Google Docs

This is the word-processing system I swear by, because it's so simple to use and access from any device you have (and everything is synchronised immediately). You can save documents into PDFs or Word files, too.


Splashtop is an excellent app for letting you access your PC desktop from your phone. It basically acts as a remote access tool, letting you physically check things in a way you can't do otherwise.


If your work office runs Microsoft (and it probably does), you may be asked to use Microsoft Teams. It's a good product, but is based on the original (and still probably the best), Slack. Slack is a very easy, effective way to stay on top of a project with work colleagues.

Daily Planner

If you're finding time melting into one big mushy continuum, you may also be finding it hard to keep track of tasks, ideas and projects you mean to do. Daily Planner is one of the better apps at helping with this.


Khan Academy

Khan Academy remains one of the great online education resources. You can take a course in almost anything. It has practice sessions and scheduled classes now, too.


This is a good app for either learning another language from scratch or brushing up on one you already know. It's very varied in its learning levels, so can cater just as easily for secondary school students who need practice for their oral exams as for adults who want a new skill.


This may be the best all-round coding introduction app out there. The reason is that it takes all the stigma away from it and frames it in a context of making fun little games. By its nature, its aimed at kids and younger people, but is just as worthwhile for older people to have a crack at.


If you see what some of the elite US universities teach, this app gives you an insight into their courses and curriculum structure. It's strong in areas such as maths and science.

Reading and hobbies


This is an amazing app. Just go to librariesireland.ie/join and then use that login information in the BorrowBox app to access loads of ebooks and audiobooks. It's a brilliant, free way of staying entertained without any fees.


The original e-reading mega-app does an excellent job of organising your digital bookshelf and letting you dip in and out. It's more useful on tablets, now that newer iPads are starting to have more eye-friendly displays.


While we're stuck indoors, how about learning the absolute basics of editing your phone photos? Snapseed is probably the simplest, most powerful free photo-editing app around. It will let you brighten, sharpen or clear up your whole photo or just bits of it. It takes about a minute per photo to do.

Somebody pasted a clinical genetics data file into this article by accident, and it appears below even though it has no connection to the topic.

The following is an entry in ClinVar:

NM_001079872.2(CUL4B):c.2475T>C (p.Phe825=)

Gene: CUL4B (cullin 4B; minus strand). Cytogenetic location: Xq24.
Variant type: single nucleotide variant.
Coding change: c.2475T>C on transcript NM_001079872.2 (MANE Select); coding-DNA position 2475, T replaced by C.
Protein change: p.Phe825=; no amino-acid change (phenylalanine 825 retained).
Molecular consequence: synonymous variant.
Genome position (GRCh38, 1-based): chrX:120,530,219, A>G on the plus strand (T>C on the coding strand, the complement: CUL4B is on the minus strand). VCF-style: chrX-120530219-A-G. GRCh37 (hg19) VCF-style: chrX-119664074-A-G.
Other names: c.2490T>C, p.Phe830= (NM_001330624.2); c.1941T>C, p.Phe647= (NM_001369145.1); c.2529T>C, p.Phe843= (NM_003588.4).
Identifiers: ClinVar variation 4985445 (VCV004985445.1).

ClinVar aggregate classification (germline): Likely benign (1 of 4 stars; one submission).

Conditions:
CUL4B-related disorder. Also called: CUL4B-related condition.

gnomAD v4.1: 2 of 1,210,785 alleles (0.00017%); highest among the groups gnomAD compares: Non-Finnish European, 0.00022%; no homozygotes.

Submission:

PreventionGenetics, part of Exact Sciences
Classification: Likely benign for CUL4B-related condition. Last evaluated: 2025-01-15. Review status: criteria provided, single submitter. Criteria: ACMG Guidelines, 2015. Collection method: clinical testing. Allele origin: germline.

While podcasts are increasingly popular, audiobooks have many adherents, too. Amazon's Audible is, by far, the best option. Many are read by the author themselves.


Working on a house project or trying to source something? This is probably the best overall app for getting ideas. It's particularly good for gathering examples of products or renovation finishes. Its AI quickly learns the kind of thing you're interested in, too.

Practical and helpful


If you suspect that your broadband (or smartphone's data) has slowed down but want the figures in hand before you pick up the phone to complain, this handy little free app is worth getting. It measures both your upload and download speeds for Wi-Fi and mobile connections.

Collect (WeTransfer)

You might be taking the time at home to work on projects or create presentations. But what happens when you want to send them to others? A free, simple way of doing it is through this app. Just upload the presentation or video and whoever you email the link to will get to download it. No account is necessary, (it works just as well on a laptop at wetransfer.com).


I normally wouldn't put such an obvious app in a piece like this, but Amazon is worth having on everyone's phone now.


If you've never really bothered with online shopping, now is a really good time to start. Tesco's service is fine, even if it sometimes doesn't deliver the products you ordered.

Google Photos

You know all those 3,000 photos clogging up your smartphone or tablet storage? Download this app and Google will host them all for you, freeing up your phone's memory. You can then access them in the same way you would from your ordinary photo gallery. And you can access them from other devices with your Google login.

Irish Independent